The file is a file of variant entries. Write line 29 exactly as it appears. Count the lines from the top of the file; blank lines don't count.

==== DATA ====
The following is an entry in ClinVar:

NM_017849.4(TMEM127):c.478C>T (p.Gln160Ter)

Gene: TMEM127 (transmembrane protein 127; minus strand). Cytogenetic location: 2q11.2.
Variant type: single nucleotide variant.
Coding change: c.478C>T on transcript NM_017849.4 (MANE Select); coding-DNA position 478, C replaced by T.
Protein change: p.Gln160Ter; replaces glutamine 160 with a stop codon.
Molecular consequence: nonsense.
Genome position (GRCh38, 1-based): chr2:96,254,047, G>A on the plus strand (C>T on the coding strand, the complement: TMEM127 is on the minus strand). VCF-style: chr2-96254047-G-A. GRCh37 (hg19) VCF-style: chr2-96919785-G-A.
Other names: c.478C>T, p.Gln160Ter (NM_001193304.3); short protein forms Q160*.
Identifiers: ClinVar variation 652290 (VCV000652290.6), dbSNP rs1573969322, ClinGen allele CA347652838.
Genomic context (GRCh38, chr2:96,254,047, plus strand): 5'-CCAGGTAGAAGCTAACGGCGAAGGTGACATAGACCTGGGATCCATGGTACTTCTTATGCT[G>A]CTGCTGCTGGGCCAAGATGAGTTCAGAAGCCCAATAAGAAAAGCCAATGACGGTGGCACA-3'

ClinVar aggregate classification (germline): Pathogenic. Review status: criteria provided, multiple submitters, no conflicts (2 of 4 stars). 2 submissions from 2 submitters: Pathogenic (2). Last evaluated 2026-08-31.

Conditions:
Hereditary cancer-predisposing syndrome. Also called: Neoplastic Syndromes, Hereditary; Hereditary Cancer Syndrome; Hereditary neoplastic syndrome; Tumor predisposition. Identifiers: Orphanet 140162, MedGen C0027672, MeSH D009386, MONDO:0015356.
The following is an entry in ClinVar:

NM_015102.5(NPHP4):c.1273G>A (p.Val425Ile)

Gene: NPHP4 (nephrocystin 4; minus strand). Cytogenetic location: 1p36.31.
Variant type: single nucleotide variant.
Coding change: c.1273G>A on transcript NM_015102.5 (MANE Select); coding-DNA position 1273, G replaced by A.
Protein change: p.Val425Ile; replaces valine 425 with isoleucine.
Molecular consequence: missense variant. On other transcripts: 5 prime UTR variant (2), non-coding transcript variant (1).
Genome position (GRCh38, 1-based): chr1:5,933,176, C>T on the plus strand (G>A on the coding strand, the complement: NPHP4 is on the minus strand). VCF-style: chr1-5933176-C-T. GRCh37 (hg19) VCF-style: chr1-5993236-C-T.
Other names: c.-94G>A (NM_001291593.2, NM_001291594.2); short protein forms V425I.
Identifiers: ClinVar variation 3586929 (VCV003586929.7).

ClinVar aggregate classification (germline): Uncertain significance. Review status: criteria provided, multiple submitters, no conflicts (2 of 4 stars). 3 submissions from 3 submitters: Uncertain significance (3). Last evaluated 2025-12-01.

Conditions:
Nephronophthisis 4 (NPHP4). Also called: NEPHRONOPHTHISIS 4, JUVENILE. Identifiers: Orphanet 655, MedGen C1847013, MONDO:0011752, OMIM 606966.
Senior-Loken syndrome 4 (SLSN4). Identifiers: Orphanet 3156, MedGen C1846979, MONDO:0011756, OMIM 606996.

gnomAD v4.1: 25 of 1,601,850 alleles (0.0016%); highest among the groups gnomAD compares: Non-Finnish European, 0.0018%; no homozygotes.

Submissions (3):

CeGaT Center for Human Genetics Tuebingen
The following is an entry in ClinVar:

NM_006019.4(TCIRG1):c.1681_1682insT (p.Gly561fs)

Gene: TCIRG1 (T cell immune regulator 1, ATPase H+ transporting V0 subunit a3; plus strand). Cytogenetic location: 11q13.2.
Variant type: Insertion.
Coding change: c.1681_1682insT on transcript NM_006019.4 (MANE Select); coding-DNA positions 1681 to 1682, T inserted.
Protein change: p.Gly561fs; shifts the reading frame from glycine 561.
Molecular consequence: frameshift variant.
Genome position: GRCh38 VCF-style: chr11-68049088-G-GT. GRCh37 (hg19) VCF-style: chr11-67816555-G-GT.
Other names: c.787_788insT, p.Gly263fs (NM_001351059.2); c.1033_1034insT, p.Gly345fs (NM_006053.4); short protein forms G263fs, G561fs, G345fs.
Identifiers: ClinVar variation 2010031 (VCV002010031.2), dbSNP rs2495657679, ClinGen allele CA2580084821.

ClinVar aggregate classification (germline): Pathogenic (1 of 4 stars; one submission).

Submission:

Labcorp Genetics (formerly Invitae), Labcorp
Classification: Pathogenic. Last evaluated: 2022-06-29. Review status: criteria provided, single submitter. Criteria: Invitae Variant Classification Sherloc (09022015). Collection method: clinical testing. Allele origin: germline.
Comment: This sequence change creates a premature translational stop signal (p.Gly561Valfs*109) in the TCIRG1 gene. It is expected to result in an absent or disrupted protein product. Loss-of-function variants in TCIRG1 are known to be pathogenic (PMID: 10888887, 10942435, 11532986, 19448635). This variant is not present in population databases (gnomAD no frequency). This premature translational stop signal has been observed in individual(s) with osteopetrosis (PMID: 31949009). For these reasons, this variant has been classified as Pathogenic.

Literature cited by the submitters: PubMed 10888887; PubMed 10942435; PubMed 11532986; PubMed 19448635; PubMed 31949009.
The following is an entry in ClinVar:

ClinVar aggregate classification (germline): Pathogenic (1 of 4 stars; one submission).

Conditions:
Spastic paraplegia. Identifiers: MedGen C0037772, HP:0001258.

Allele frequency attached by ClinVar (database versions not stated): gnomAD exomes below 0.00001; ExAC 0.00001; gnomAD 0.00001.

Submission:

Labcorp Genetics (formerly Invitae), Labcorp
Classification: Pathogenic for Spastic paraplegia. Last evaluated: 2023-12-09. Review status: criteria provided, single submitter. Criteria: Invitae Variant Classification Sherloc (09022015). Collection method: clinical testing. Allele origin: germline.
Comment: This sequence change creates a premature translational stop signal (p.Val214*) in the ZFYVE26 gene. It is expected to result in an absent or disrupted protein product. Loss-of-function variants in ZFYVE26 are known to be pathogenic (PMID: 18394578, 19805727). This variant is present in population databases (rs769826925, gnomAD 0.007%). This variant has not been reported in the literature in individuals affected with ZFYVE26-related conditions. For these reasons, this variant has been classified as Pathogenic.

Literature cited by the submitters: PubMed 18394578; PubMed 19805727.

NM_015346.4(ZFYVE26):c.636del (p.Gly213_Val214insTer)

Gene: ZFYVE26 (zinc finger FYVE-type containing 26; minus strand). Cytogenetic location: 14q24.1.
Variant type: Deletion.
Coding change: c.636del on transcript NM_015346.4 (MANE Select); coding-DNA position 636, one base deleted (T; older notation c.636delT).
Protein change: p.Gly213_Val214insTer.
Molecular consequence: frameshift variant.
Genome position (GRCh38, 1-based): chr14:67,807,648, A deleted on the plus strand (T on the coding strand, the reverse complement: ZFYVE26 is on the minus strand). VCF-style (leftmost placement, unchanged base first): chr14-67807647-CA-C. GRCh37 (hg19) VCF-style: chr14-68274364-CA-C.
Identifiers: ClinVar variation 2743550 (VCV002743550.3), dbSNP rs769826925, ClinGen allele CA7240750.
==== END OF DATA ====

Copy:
gnomAD v4.1: 25 of 1,601,850 alleles (0.0016%); highest among the groups gnomAD compares: Non-Finnish European, 0.0018%; no homozygotes.